Magic Mike XXL Supersizes A Woman’s Pleasure
by Kiersten Hallie Krum
You’d have to live under a rock not to know that Magic Mike XXL, the male stripper movie sequel, got a full release over the 4th of July holiday weekend. I kinda can’t believe I just typed “male stripper movie sequel” but there you go. Happy Independence Day, America!
Delighted as I am to watch hot guys take off their clothes, somehow male stripper reviews leave me mostly meh. I laughed myself silly from one end of Magic Mike to the other, but I’m pretty sure that’s not for the reasons Steven Soderbergh and the rest would prefer. Honestly, if I want a dry hump from an oiled up, male hottie, I can just as easily get one on a club dance floor with a loaded look and a hip shot. It’s not exactly hard. (Heh.)
But there’s something about a male revenue that makes me feel as though some of the women patrons are the butt of a joke for which only the dancers know they’re being set up. Like in the first Magic Mike movie, when Big Dick Richie (Joe Manganiello) lifts up an enthusiastic, overweight woman and promptly throws his back out. Geddit? Because heavy women are too large to pick up in a pseudo romantic gesture even when they’re paying for it. Hilarious, right? If that was real life, chances are that woman went home, crawled into half a gallon of cookie dough ice cream, and didn’t come out of her room for a month out of mortification.
I wrote about the reverse power dynamic of male versus female strip clubs when I posted about ManServants, the service by which women can rent a man to…do things for them. “We want to empower women to define what’s sexy and make their own rules,” they claim.
Thing is, that’s what Magic Mike XXL wants to do too, or at least that’s what this BuzzFeed piece, “‘Magic Mike XXL’ Gets Off On Getting You Off,” opines. (Cue the Halestorm earworm.) It in, writer Anne Helen Petersen claims that the movie “understands the narrative structure of female desire in the way few films do.”
Magic Mike XXL thus conceives of pleasure, and eroticism, as a force with many vectors. Most media represents desire almost exclusively as something that occurs between traditionally attractive, straight, appropriately sculpted white people under the age of 37, yet XXL shows it passing between races, between body sizes, between ages. Black women, middle-aged women, plus-size women, young women: We see all of them aroused. Sometimes they’re frenzied; other times they’re bashful. But in the spaces of the film, just like the space of the cinema in which the film is screened, that appetite isn’t just normalized, but encouraged.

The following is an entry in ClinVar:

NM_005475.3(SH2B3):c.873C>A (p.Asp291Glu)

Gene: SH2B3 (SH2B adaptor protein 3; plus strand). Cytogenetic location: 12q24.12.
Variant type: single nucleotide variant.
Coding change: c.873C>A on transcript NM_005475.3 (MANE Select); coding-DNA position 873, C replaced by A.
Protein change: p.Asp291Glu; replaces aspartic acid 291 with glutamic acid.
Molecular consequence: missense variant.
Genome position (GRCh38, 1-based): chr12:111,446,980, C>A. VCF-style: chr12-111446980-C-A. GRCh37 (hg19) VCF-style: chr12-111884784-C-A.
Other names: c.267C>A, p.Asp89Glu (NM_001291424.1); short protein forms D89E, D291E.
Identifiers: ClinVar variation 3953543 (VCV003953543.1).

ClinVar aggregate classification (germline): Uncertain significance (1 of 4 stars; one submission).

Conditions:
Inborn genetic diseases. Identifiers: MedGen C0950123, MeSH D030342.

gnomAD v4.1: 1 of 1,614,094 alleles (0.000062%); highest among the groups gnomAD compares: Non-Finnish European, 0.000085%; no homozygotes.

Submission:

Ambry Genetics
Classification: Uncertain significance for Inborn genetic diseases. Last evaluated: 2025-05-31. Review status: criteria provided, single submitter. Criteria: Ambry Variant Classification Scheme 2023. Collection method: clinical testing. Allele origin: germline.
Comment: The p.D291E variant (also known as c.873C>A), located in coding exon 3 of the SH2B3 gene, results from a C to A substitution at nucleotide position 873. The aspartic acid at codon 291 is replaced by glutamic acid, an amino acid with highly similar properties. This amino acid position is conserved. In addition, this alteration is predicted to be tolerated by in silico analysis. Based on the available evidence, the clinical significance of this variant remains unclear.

As the guys go on a road trip to a stripper competition in Myrtle Beach, “at each stop, they learn and/or demonstrate a new understanding of female desire,” until they finally conclude at the competition where they display “a series of performances that turn on basically every component of the straight female body.”
Well now. How ’bout that?
Like the ManServants, the men of Magic Mike are looking to the women they entertain to define what’s sexy, what they most desire, and then they work to give it to them. It’s not a man’s idea of performing some firefighter clichéd idea of What Women What while really just inflating his own substantial…ego. Instead, it’s a major media motion picture where a group of hyper studs are actively working to understand what women really want.
It reminds me of The Privilege of a Woman’s Pleasure, romance scholar Jodi McAlister’s assertion that romance novels are concerned not only with fulfilling the heroine’s emotional journey, but just as much with satisfying the emotional journey of the female readers for whom romance novels are written. Not to give them a fantasy of some idealized relationship that can never survive the light of day in real life, but rather to take them on an emotional journey to which they can relate, be it in the romantic relationship or otherwise, and in so doing, fulfill a true need. According to Peterson, the men of Magic Mike are searching out that emotional fulfillment on a sexual level and approach their acts as “male entertainers” with priority first set on fulfilling that emotional need. Not carting that before mentioned heavy woman up into some gyrating facsimile of what they think she’s supposed to want, but rather actually seeking how best to make her genuinely feel wanted.
Dayam. Sign me up for the next showing.
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